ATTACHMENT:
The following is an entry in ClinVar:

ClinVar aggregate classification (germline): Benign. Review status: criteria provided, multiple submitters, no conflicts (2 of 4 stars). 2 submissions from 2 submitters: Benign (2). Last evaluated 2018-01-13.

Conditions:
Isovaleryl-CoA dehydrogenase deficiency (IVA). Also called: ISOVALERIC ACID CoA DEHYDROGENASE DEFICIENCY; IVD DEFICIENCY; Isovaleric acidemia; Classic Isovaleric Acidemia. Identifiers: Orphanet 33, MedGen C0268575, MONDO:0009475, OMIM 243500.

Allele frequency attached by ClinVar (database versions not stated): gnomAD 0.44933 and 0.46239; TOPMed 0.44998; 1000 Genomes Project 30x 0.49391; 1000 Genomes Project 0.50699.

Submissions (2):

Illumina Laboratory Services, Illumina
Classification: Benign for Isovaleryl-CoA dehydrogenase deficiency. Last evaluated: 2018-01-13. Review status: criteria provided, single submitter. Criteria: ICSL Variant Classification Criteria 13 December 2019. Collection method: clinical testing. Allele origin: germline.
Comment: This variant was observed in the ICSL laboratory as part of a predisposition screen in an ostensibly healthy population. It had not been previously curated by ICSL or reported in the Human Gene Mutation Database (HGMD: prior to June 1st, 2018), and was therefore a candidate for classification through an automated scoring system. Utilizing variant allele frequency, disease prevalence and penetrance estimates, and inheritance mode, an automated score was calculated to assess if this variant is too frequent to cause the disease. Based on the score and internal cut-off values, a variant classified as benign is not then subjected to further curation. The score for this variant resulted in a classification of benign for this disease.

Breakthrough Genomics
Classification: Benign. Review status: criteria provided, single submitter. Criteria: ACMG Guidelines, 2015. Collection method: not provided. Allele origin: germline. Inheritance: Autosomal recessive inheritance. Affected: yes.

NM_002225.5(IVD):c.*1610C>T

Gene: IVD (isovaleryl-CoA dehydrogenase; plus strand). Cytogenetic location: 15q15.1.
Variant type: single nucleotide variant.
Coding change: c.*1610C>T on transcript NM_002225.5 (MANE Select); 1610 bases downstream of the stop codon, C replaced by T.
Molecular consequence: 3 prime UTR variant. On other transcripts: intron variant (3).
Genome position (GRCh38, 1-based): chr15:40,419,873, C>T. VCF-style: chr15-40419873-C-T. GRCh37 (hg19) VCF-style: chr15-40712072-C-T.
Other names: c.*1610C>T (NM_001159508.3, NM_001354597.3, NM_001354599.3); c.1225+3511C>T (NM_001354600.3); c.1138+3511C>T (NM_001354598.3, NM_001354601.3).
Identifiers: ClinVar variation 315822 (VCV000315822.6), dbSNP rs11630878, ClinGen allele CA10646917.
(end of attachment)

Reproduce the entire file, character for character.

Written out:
The following is an entry in ClinVar:

ClinVar aggregate classification (germline): Benign. Review status: criteria provided, multiple submitters, no conflicts (2 of 4 stars). 2 submissions from 2 submitters: Benign (2). Last evaluated 2018-01-13.

Conditions:
Isovaleryl-CoA dehydrogenase deficiency (IVA). Also called: ISOVALERIC ACID CoA DEHYDROGENASE DEFICIENCY; IVD DEFICIENCY; Isovaleric acidemia; Classic Isovaleric Acidemia. Identifiers: Orphanet 33, MedGen C0268575, MONDO:0009475, OMIM 243500.

Allele frequency attached by ClinVar (database versions not stated): gnomAD 0.44933 and 0.46239; TOPMed 0.44998; 1000 Genomes Project 30x 0.49391; 1000 Genomes Project 0.50699.

Submissions (2):

Illumina Laboratory Services, Illumina
Classification: Benign for Isovaleryl-CoA dehydrogenase deficiency. Last evaluated: 2018-01-13. Review status: criteria provided, single submitter. Criteria: ICSL Variant Classification Criteria 13 December 2019. Collection method: clinical testing. Allele origin: germline.
Comment: This variant was observed in the ICSL laboratory as part of a predisposition screen in an ostensibly healthy population. It had not been previously curated by ICSL or reported in the Human Gene Mutation Database (HGMD: prior to June 1st, 2018), and was therefore a candidate for classification through an automated scoring system. Utilizing variant allele frequency, disease prevalence and penetrance estimates, and inheritance mode, an automated score was calculated to assess if this variant is too frequent to cause the disease. Based on the score and internal cut-off values, a variant classified as benign is not then subjected to further curation. The score for this variant resulted in a classification of benign for this disease.

Breakthrough Genomics
Classification: Benign. Review status: criteria provided, single submitter. Criteria: ACMG Guidelines, 2015. Collection method: not provided. Allele origin: germline. Inheritance: Autosomal recessive inheritance. Affected: yes.

NM_002225.5(IVD):c.*1610C>T

Gene: IVD (isovaleryl-CoA dehydrogenase; plus strand). Cytogenetic location: 15q15.1.
Variant type: single nucleotide variant.
Coding change: c.*1610C>T on transcript NM_002225.5 (MANE Select); 1610 bases downstream of the stop codon, C replaced by T.
Molecular consequence: 3 prime UTR variant. On other transcripts: intron variant (3).
Genome position (GRCh38, 1-based): chr15:40,419,873, C>T. VCF-style: chr15-40419873-C-T. GRCh37 (hg19) VCF-style: chr15-40712072-C-T.
Other names: c.*1610C>T (NM_001159508.3, NM_001354597.3, NM_001354599.3); c.1225+3511C>T (NM_001354600.3); c.1138+3511C>T (NM_001354598.3, NM_001354601.3).
Identifiers: ClinVar variation 315822 (VCV000315822.6), dbSNP rs11630878, ClinGen allele CA10646917.